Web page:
I think it really says something about the maturity and freestanding quality of the medium that there can be a game that derives so much entertainment purely from self-reflexivity. That videogames provide such fertile ground for multi-dimensional satire (no pun intended) is as sure a sign as any of the creative health of the art form.
According to at least one source, the Nintendo Wii has already surpassed the XBox 360 in worldwide sales, despite the 360's early launch. Not only is the Wii a really fast-selling console, it's the fastest selling console ever.
The Transformers name promises giant robots hitting one another, and the developer, Traveler's Tales, is responsible for the single greatest licensed game in recent memory, Lego Star Wars. With expectations running that high, there's only one way way to approach the title—try to figure out just what the heck went wrong.
According to ESRB, this game contains: Violence
This morning I awoke to my Wii's disc tray pulsing with that seductive blue glow that implies internet activity is going on. I was curious as to what might be updating. Most recently that glow brought news of a Wii system update. (Incidentally, the new Wii store shopping experience is an improvement for Virtual Console perusal.)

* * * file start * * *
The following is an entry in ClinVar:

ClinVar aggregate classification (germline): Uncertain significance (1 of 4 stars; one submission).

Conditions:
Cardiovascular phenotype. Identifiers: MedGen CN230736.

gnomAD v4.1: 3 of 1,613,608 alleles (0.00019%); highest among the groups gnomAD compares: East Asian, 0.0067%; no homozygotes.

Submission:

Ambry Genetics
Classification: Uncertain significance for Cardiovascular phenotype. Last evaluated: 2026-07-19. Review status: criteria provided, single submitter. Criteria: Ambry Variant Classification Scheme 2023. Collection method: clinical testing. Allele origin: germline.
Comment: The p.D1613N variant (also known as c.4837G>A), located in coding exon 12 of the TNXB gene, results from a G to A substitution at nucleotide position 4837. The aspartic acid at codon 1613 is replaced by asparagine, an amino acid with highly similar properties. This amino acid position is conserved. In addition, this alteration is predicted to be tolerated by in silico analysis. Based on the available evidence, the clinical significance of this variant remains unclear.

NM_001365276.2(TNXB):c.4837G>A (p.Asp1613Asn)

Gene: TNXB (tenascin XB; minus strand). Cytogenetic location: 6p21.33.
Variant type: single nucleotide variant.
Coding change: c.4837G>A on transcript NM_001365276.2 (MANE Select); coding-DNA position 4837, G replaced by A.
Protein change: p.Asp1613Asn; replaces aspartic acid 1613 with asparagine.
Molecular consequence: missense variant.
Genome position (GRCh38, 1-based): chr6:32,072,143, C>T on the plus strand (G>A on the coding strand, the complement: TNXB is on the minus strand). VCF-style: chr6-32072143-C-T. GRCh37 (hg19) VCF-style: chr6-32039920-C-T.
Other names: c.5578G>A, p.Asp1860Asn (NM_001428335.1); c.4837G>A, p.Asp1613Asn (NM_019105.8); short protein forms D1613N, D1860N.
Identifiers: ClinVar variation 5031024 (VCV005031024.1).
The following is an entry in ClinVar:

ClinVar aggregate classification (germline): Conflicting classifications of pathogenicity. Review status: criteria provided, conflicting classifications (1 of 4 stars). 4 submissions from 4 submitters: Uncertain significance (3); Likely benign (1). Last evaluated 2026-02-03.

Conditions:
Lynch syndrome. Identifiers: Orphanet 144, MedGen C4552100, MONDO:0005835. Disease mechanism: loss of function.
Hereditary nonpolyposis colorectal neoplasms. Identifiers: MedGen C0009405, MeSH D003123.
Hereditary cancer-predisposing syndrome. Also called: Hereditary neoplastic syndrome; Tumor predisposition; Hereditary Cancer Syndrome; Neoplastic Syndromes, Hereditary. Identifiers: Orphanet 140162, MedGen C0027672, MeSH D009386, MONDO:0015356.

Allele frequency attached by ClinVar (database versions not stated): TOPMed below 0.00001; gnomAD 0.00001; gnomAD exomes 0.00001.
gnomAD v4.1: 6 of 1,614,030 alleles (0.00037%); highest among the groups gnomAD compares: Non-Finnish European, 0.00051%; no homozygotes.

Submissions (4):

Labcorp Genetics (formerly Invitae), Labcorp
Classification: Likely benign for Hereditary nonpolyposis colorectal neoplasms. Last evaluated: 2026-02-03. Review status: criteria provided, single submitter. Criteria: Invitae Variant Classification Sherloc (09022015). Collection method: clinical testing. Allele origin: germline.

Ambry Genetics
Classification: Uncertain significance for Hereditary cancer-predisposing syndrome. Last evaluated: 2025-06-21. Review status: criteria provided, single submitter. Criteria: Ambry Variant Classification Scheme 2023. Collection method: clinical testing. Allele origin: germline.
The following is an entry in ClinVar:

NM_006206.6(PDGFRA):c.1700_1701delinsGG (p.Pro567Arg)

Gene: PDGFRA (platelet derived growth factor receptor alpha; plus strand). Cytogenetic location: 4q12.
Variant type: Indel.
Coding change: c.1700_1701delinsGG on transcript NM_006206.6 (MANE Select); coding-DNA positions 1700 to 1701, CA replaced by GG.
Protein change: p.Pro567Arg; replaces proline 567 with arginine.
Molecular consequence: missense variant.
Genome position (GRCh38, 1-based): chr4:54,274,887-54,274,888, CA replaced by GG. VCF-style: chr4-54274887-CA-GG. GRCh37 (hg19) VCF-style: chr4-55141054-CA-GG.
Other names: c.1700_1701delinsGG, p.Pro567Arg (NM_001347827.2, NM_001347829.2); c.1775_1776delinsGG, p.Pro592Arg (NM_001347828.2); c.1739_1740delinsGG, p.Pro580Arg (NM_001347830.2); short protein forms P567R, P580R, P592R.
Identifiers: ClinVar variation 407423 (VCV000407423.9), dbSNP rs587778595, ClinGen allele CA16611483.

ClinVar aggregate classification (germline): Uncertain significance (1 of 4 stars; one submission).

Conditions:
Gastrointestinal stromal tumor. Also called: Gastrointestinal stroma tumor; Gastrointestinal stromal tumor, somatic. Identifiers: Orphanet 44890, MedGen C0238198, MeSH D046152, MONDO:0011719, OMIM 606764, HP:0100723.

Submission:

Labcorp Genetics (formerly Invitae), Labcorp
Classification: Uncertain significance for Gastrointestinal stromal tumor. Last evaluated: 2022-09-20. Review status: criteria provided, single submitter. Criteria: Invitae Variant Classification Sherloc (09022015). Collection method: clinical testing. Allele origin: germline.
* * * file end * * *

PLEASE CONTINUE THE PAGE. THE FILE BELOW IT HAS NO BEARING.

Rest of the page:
Inspired by a visual trick from The Thousand Year Door, the developers of Super Paper Mario asked a simple question: what would classic Mario levels look like expanded one dimension into the background? So yes, the entire game is based on a gimmick, but in its defence, the gimmick is an extremely good one. Oh, and there’s some RPG and platforming stuff tossed in there as well to keep things from getting dull.
According to ESRB, this game contains: Mild Cartoon Violence, Cartoon Mischief
Resident Evil 4: Wii Edition features all the same content from the GameCube and Playstation 2 versions along with a specially redesigned control scheme that takes advantage of the Wii's unique motion-sensing controller. While this new iteration has nothing new in the way of added content or graphical upgrades, the Wii-enabled improvements to the aiming and knifing controls add freshness to the experience as well as a more streamlined and intuitive way to play.
According to ESRB, this game contains: Blood and Gore, Intense Violence, Language
While thoroughly engaging and lore-filled, The Legend of Zelda: Twilight Princess is not the "tight and classy" Wii primer that Gene Park implies. Poor presentation and technical flaws mar this latest addition to the Zelda family.